Bryan Jepson

About author

Bryan Jepson

"Autism dad"--father of two children with autism, Aaron and Austin. Author Physician  Advocate for intensive autism treatment but also for helping our kids find their "voice"--their contribution--regardless of the severity of their disability.    Read my blog, including posts from my amazing kids, Aaron and Austin. Here is my latest book, a novel about a family's challenges in raising their non-verbal autistic son as they navigate through the world of diagnosis, treatment and helping him to find his place in the world.  Learn more here.

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  1. REPLY

    Katie El says

    Bryan-Thank you for sharing this blog about your family and your boys. I look forward to reading more entries. My husband and I fully understand the difficulties, joys, etc. that come with raising a special-needs child as our youngest son has autism. Isaac, much like your son Aaron, is limited verbal and recently started typing full words on whatever he could type them into. It is very exciting and we hope that like Aaron, Isaac can progress to expressing him self further. I wanted to know what type of app Aaron uses on the Ipad to type. We have both android tablet and Ipad at home, and we are wanting to have options available for Isaac to use. I really enjoyed Aaron’s light the world video. Thank you so much for sharing with all of us.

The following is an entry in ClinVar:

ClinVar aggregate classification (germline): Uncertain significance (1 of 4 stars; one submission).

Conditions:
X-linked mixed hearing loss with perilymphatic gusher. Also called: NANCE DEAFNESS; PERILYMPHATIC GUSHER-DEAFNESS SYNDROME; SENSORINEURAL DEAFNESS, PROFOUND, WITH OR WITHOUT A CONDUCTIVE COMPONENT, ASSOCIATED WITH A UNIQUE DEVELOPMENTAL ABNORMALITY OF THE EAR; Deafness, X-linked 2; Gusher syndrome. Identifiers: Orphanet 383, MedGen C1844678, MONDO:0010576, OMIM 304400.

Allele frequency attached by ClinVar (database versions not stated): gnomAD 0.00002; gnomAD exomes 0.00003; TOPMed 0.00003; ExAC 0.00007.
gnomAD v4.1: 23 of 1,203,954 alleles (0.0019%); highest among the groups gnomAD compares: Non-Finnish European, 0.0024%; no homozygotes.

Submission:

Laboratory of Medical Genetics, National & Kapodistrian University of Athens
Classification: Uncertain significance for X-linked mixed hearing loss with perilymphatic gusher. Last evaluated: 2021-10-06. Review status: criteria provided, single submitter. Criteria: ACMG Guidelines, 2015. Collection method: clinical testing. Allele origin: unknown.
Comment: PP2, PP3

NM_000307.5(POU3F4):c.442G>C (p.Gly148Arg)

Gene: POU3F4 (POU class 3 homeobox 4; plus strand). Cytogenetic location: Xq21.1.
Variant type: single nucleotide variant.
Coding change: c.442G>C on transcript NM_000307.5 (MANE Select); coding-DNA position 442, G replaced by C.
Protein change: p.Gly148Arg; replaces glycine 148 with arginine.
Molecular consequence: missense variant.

• REPLY

      Bryan Jepson says

      Hi Katie
      Thanks for the comment. I’m excited to hear that Isaac is starting to type. Hopefully that will be the first step toward communication for him. We just use a Microsoft Word app for our boys to type on– just a standard word processing app.

  2. REPLY

    Jodie Meredith says

    Hello Bryan. I am in Utah and have 2 sons ages 13 and 11 who are spectrum kids. I am struggling and have been for some time. I am reading a book that you are the doctor in, “A Child’s Journey out of Autism.” It is very good, but I’d like some help for my two sons and have no idea where to turn or what to do. I just keep living in a functioning life and hope daily that things will get better. Do you know of some places, and/or people I could turn to in Utah? I live in Utah Valley.

    • REPLY

      Bryan Jepson says

      Hi Jodie,I understand firsthand how difficult it is to raise children on the spectrum and how discouraging it can be. I haven’t lived in Utah for 12 years so I’m not sure what resources are there now. Other local parents are always a good starting place but I’d also look at the Utah Autism society. I don’t know any doctors in Utah that are doing biomedical treatments but you can look on https://www.medmaps.org/clinician-directory/ for doctors elsewhere. https://tacanow.org is another resource that might help you with some ideas.